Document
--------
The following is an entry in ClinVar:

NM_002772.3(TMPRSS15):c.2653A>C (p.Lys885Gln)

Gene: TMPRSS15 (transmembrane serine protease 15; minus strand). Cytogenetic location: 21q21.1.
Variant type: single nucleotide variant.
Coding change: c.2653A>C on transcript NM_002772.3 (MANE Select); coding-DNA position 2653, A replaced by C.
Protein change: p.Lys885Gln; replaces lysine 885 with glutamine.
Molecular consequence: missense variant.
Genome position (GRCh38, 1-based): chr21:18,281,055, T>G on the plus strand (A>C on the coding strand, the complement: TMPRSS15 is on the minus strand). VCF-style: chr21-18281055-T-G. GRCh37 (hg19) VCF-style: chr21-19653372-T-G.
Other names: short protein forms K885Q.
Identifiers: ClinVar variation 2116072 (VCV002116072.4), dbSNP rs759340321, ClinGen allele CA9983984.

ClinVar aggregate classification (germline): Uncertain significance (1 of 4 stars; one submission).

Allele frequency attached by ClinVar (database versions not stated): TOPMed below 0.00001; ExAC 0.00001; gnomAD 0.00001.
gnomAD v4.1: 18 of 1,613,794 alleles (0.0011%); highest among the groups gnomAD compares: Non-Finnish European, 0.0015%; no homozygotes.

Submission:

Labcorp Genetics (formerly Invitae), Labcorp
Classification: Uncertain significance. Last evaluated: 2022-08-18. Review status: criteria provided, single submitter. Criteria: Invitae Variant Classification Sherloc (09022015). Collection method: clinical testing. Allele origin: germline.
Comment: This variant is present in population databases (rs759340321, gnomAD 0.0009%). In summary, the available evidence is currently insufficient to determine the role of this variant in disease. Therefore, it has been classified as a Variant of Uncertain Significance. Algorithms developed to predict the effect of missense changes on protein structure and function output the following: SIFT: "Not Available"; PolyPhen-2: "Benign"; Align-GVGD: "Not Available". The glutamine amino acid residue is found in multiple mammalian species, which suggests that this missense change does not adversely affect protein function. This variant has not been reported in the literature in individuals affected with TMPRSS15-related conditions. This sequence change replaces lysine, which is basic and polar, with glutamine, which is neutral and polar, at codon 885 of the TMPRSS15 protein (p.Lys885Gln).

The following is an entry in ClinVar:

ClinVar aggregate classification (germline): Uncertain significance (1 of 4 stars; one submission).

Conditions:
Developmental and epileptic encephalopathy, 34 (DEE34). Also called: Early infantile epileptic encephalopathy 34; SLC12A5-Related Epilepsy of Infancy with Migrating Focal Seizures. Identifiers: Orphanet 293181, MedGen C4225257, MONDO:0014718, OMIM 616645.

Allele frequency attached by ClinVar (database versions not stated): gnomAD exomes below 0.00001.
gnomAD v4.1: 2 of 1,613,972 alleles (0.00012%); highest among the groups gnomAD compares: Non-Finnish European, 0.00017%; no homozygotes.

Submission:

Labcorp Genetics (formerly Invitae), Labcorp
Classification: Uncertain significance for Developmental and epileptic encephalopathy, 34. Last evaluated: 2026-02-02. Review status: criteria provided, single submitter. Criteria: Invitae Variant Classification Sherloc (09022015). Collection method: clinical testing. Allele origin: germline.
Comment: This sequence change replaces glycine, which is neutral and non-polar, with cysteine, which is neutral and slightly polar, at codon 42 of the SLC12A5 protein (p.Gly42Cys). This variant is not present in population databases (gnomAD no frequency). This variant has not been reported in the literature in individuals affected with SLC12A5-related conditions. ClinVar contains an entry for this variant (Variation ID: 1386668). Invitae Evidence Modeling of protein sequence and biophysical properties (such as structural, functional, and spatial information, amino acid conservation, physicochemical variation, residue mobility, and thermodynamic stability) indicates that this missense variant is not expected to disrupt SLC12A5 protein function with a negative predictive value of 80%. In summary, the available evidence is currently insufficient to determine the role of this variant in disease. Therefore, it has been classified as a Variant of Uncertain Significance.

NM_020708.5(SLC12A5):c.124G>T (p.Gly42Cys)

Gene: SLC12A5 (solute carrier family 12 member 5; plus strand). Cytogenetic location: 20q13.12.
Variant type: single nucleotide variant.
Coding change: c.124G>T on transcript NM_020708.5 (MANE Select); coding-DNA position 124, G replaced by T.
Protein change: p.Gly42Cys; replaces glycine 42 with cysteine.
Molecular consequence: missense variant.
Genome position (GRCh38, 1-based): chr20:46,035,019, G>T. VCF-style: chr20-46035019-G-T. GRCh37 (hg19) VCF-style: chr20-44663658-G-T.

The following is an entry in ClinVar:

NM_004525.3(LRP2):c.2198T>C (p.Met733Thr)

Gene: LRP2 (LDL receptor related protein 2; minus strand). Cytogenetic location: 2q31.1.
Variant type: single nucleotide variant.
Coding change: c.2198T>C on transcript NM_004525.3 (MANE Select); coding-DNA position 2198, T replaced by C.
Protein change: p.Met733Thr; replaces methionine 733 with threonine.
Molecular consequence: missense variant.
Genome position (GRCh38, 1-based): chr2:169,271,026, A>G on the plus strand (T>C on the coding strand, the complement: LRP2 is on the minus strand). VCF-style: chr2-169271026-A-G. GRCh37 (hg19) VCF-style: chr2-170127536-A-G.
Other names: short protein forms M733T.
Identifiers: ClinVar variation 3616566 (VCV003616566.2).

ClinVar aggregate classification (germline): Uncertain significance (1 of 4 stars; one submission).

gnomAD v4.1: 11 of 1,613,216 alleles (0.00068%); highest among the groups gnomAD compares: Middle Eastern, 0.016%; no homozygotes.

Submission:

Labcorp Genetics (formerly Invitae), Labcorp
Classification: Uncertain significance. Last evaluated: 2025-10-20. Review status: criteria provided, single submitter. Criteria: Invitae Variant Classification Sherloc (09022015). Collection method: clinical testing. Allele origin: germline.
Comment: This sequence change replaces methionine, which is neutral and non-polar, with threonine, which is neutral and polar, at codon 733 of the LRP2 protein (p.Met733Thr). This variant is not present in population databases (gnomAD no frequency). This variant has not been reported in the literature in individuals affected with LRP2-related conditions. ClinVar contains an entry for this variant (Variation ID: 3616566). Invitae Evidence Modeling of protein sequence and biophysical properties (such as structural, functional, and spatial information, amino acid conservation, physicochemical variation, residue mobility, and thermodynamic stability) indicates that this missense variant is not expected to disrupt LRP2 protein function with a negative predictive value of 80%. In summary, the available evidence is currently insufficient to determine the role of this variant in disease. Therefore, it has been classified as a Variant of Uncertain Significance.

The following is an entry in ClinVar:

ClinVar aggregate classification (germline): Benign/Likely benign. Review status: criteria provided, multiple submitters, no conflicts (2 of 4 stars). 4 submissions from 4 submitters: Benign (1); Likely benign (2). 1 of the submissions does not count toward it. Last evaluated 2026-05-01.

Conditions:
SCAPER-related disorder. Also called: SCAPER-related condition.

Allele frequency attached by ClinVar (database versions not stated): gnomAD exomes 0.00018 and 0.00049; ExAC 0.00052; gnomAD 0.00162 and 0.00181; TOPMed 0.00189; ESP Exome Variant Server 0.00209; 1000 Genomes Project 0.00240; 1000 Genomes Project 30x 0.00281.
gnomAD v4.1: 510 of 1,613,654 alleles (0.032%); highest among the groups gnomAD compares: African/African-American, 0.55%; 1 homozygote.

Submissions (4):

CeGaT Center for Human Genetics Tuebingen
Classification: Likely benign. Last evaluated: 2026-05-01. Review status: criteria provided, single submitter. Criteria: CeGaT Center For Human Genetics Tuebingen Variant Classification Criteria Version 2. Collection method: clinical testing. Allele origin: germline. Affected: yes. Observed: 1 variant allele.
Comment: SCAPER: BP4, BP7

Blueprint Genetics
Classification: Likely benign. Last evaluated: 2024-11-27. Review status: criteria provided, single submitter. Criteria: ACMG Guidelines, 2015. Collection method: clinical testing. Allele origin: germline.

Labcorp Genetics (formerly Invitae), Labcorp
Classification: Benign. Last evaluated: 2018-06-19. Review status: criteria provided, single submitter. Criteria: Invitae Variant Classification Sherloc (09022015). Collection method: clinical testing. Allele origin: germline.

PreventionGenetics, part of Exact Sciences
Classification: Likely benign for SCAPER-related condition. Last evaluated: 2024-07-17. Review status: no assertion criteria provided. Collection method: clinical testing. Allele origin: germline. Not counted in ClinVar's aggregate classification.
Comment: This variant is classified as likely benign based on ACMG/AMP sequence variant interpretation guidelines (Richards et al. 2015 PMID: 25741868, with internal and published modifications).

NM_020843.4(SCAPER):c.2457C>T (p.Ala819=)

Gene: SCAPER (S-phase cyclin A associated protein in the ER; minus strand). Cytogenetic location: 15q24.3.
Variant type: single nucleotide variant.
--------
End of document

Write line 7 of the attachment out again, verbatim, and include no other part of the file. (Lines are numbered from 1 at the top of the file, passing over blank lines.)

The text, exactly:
Molecular consequence: missense variant.